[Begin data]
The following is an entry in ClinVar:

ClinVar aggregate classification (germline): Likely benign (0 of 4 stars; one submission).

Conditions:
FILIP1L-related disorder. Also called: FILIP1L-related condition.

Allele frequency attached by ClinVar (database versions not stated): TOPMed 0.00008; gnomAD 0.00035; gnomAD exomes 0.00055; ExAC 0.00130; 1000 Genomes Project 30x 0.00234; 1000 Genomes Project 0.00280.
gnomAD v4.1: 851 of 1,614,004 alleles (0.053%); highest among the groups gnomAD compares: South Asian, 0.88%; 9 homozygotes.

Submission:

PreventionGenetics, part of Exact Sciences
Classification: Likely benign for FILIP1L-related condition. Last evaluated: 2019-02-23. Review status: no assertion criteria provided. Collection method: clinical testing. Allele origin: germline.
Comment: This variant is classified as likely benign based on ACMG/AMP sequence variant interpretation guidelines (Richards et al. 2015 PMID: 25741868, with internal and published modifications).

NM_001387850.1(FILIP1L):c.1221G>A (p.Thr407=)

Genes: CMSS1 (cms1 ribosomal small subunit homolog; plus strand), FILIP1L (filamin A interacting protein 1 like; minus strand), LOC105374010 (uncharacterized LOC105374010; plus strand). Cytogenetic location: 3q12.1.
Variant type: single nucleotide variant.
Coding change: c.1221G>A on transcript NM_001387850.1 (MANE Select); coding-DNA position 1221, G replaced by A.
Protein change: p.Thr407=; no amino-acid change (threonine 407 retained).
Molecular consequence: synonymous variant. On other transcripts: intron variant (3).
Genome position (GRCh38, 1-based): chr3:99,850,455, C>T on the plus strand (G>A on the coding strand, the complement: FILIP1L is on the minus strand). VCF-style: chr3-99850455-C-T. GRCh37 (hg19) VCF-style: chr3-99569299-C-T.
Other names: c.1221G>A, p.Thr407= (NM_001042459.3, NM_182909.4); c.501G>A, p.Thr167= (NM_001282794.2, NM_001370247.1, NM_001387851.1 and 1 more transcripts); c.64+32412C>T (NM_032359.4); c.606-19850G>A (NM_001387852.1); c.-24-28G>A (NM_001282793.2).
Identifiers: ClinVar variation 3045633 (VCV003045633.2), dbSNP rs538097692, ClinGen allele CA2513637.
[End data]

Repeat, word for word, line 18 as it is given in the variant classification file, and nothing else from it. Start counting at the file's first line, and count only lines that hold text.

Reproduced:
Other names: c.1221G>A, p.Thr407= (NM_001042459.3, NM_182909.4); c.501G>A, p.Thr167= (NM_001282794.2, NM_001370247.1, NM_001387851.1 and 1 more transcripts); c.64+32412C>T (NM_032359.4); c.606-19850G>A (NM_001387852.1); c.-24-28G>A (NM_001282793.2).